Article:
If men are using transdermal estradiol for control of ADT-related side effects, does dose matter?

Short-Term Effects of Transdermal Estradiol in Men Undergoing Androgen Deprivation Therapy for Prostate Cancer: A Randomized Placebo-Controlled Trial.


Some side effects of ADT, such as hot flushes and bone resorption, are thought to be mediated primarily by the hormone estradiol rather than by testosterone itself.  If patients are taking estradiol to control these side effects, does the dose matter?

Russell et al. randomized 37 prostate cancer patients on ADT to one of three groups:  1) a low-dose transdermal estradiol treatment group using an estradiol gel  2) a high-dose transdermal estradiol treatment group using the same gel and 3) a control group in which participants received a placebo gel (with no active ingredients).  Men who used the estradiol gel, were found to have concentrations of serum (blood) estradiol levels within the range commonly reported for healthy men. Treatment with the estradiol gel was associated with reduced hot flushes and bone resorption with both high and low dose application. A large-scale, randomized, controlled trial confirming the efficacy and safety of “addback” estradiol is now planned.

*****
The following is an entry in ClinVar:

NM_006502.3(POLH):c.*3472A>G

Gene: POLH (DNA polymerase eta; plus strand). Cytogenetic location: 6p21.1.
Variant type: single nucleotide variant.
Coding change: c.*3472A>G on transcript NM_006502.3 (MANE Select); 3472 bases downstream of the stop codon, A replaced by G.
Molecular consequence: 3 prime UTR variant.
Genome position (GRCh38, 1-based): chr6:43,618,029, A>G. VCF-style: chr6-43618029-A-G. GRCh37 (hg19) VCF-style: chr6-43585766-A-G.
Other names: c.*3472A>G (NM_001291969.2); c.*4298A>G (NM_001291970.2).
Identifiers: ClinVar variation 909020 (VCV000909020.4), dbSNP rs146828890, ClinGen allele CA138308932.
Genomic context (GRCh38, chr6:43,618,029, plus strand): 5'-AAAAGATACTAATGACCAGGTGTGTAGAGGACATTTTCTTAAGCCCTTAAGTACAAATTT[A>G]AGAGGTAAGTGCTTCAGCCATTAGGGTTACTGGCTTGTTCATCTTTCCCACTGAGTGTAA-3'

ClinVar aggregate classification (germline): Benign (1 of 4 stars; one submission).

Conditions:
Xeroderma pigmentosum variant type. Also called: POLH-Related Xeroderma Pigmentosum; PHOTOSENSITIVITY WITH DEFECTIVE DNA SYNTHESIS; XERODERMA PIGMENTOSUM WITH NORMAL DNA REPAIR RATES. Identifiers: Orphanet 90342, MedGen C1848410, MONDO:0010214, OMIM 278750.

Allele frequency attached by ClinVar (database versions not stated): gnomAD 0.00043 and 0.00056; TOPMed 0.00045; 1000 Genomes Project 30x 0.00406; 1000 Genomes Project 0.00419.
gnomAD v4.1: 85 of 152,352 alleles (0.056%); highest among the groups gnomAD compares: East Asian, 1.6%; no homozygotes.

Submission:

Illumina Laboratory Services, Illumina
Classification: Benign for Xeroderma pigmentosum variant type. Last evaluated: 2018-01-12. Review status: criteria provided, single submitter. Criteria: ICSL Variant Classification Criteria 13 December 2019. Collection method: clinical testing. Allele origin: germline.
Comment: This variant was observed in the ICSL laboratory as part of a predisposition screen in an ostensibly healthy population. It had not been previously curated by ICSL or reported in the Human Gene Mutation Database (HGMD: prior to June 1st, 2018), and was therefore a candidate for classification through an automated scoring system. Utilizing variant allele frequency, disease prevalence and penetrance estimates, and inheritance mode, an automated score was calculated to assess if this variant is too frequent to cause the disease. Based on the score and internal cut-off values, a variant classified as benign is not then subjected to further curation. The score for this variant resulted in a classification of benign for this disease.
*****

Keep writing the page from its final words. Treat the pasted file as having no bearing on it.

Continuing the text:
For more information about this study, see:



Russell, N., Hoermann, R., Cheung, A. S., Ching, M., Zajac, J. D., Handelsman, D. J., & Grossmann, M. (2018). Short-term effects of transdermal estradiol in men undergoing androgen deprivation therapy for prostate cancer: A randomized placebo-controlled trial. European Journal of Endocrinology, 178(5), 565-576. doi: 10.1530/EJE-17-1072